“Chorrord Ishkhanutyun” reports on President Serzh Sarkisian’s endorsement of a controversial government bill on foreign-language schools. The paper describes as a “lie” Sarkisian’s claims that such schools would enable many gifted children to receive proper education in Armenia, instead of having to study abroad, and that many Diaspora Armenians would send their children to Armenia for the same reason.
“First of all, everybody knows that those schools will be opened not for Diaspora Armenians but children of high-ranking government officials in Armenia,” adds “Chorrord Ishkhanutyun.” “Secondly, if there is anything connecting Diaspora Armenians to their homeland, that is the Armenian language. Why would Armenians living in, say, Los Angeles study in Yerevan’s English-language schools? … Besides, if that is the purpose [of the law,] what keeps them from making it clear in the law that only foreign citizens can study in foreign-language schools?”
“[Sarkisian’s] reaction was anticipated because the government did not blink despite the public discontent, insisting confidently that it will not step back from its initiative,” writes “Zhamanak.” The paper says this is a further indication that the bill was initiated by the country’s supreme leadership, rather than the Education Ministry. It suggests that Russia may have also been behind the unpopular measure. “By publicizing his endorsement [of the bill,] Serzh Sarkisian probably tried to assure Russia that there is no need to be nervous as the process is under his direct control,” speculates the paper.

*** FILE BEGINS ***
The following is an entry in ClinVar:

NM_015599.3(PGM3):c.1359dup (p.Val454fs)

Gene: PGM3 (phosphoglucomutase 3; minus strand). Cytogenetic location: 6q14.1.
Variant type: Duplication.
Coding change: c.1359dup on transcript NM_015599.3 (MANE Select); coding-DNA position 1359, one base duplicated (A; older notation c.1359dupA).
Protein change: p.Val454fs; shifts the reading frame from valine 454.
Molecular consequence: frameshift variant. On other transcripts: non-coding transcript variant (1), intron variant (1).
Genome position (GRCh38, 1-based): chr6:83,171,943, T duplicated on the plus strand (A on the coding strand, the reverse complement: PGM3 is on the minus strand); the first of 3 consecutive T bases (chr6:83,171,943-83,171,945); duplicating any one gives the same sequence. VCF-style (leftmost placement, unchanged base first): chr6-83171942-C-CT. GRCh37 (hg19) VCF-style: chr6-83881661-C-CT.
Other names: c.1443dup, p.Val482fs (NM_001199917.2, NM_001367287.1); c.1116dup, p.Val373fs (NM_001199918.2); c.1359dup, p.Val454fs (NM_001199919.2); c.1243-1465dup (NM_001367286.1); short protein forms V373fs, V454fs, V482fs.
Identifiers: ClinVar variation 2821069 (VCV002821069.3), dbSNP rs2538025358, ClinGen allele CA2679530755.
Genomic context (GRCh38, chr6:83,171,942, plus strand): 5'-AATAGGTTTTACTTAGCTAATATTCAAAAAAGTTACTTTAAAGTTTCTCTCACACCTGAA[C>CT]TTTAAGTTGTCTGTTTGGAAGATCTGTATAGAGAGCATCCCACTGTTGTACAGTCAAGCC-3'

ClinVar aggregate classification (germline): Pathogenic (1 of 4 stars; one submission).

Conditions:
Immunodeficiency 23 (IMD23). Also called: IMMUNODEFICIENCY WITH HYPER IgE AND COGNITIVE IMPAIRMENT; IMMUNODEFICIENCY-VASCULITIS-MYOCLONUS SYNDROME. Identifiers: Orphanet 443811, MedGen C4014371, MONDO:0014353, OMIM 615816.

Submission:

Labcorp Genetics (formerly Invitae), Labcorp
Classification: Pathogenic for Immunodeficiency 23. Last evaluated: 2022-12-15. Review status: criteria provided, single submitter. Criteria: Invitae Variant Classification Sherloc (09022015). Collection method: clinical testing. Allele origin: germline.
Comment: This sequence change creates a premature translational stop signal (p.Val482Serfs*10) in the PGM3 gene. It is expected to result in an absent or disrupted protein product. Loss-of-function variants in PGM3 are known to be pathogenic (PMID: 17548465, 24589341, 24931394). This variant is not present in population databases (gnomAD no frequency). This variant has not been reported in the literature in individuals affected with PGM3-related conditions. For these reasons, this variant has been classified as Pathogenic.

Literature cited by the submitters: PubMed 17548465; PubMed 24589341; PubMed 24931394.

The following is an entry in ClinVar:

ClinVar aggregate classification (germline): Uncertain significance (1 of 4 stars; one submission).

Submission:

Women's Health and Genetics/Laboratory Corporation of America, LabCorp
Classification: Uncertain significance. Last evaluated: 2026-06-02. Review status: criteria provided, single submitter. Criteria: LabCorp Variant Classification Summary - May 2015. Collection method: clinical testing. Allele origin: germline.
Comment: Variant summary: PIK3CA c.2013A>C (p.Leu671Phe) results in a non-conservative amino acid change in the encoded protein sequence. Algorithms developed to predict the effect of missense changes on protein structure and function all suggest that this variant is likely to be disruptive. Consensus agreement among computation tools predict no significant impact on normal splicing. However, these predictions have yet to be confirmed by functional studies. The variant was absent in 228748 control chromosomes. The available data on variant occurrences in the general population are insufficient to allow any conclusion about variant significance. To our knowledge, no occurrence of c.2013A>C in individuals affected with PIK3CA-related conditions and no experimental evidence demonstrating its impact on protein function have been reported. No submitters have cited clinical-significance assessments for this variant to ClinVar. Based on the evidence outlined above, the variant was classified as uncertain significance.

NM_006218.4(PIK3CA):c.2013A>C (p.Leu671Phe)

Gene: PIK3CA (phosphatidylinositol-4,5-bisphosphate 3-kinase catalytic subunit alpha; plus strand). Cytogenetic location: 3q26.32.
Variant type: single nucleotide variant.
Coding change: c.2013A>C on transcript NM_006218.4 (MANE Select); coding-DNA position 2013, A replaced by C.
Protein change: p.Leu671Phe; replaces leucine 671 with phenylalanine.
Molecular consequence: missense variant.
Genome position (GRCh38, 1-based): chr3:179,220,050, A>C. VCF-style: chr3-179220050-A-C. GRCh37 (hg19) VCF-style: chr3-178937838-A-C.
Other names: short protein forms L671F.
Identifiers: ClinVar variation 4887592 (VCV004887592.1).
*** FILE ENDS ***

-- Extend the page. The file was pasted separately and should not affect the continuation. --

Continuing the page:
“We don’t deny that there are some socioeconomic and corruption-related difficulties, injustice, oligarchic monopolies in Armenia,” Garnik Isagulian, Sarkisian’s representative to the Armenian parliament, tells “Hayots Ashkhar.” “However, there are no prerequisites for a social rebellion. There is some social tension, strife in our country, but I believe that the society is conscious of the fact that any complication of the internal political situation would directly harm a pro-Armenian settlement of the Artsakh conflict.”
“Drugs produced in Armenia meet 10-12 percent of domestic demand,” reports “Kapital.” “There are 14 drug-producing and 27 drug-importing firms in the republic.” The chairman of a business association uniting them, Samvel Zakarian, is quoted as saying that Armenia mainly exports some medicines to the Commonwealth of Independent States and imports others from the European Union, the United States and Japan.